Gold futures on Tuesday traded lower, facing pressure as China, one of the commodity’s biggest buyers, faced a viral outbreak that could hurt buying of physical gold at a peak holiday period.
“This unfavourable development could not come at a more critical time with many people expected to travel within China before the Lunar New Year,” wrote Lukman Otunuga, senior research analyst at FXTM, in a daily research note.
“The outbreak certainly presents an economic risk to China and its close neighbours, especially if tourism, air travel and other industries are affected,” he wrote.
Gold for February delivery GCG20, -0.17% on Comex fell $9.90, or 0.6%, at $1,550.40 an ounce, while March silver SIH20, -1.23% dropped by 37.8 cents, or 2.1%, to $17.695 an ounce. U.S. markets were closed on Monday in observance of Martin King Luther Jr. Day.
Gold futures posted a climb of roughly 20 cents higher last week, following gains for each of the last three weeks, according to FactSet data. Silver fell about 0.2% for the week.
According to the Associated Press, six people have died and 291 have been infected by the virus in China, the National Health Commission said Tuesday.
A number of countries have already adopted screening measures for travelers from China, especially those arriving from Wuhan, due to concerns about a global outbreak similar to SARS, another coronavirus that spread from China to more than a dozen countries in 2002-2003.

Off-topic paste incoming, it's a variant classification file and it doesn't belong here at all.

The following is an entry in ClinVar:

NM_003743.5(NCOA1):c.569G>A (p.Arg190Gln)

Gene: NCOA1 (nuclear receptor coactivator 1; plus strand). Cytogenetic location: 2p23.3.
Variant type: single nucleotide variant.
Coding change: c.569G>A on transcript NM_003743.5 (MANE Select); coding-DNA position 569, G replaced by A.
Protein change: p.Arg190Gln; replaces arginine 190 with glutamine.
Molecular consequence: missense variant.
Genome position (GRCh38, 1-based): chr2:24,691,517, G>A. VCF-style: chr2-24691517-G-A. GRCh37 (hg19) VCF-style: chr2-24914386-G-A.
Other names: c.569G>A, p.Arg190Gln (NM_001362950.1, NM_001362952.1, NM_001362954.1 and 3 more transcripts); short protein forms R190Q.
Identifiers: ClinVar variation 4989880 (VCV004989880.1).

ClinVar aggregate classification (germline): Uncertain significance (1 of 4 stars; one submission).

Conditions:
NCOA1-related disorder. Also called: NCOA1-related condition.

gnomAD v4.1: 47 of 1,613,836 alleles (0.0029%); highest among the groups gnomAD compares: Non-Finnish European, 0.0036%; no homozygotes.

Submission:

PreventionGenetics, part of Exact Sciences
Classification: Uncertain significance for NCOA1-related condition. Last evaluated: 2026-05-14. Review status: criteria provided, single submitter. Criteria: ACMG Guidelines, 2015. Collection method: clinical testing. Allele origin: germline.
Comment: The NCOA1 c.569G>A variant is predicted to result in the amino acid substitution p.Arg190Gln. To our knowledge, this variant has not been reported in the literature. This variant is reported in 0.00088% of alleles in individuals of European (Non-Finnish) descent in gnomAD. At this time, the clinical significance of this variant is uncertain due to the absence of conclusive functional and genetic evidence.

“The world is reacting in a deflationary manner to the news of a spread of the pneumonia like virus in China,” said analysts at Zaner Metals, in a daily nonte. “The trade is justified in factoring in some slowing fears and that in turn has applied pressure to gold, silver and nearly every physical commodity.”
“Increasing the potential deflationary impact of the new virus is the fact that the Chinese New Year celebrations start this coming weekend and that usually results in roughly 300 million people traveling inside China, and reducing that dramatically would remove a tremendous annual stimulus for the Chinese economy,” they said.
Still, the Zaner Metals analysts pointed out that gold managed to touch a two-week high before reversing course and tracking lower.
Bullion may draw haven bids if the virus manifests into a genuine outbreak in Asia. Chinese health experts have confirmed that it could be transmitted between humans.
“Gold is set to remain the prime destination for safe haven buyers this week as developments in China and caution ahead of the Davos summit dent risk sentiment,” wrote Otunuga, referring to an annual gathering of business leaders in Davos, Switzerland.
Chintan Karnani, chief market analyst at Insignia Consultants, however, does not believe that the virus in China is behind the current selloff in gold.
Gold fell, in part, due to profit taking following a three-day holiday weekend in the U.S. as well as a “failed attempt to break key technical resistance of $1574,” said Karnani. “I do not see any significant fall in Chinese gold buying (during the Chinese New Year) unless the virus in China turns into an epidemic.”
Other metals also traded lower on Tuesday, with the exception of palladium, which looked to extend its move to record highs. March palladium PAH20, -0.27% added 0.4% to $2,233.70 an ounce.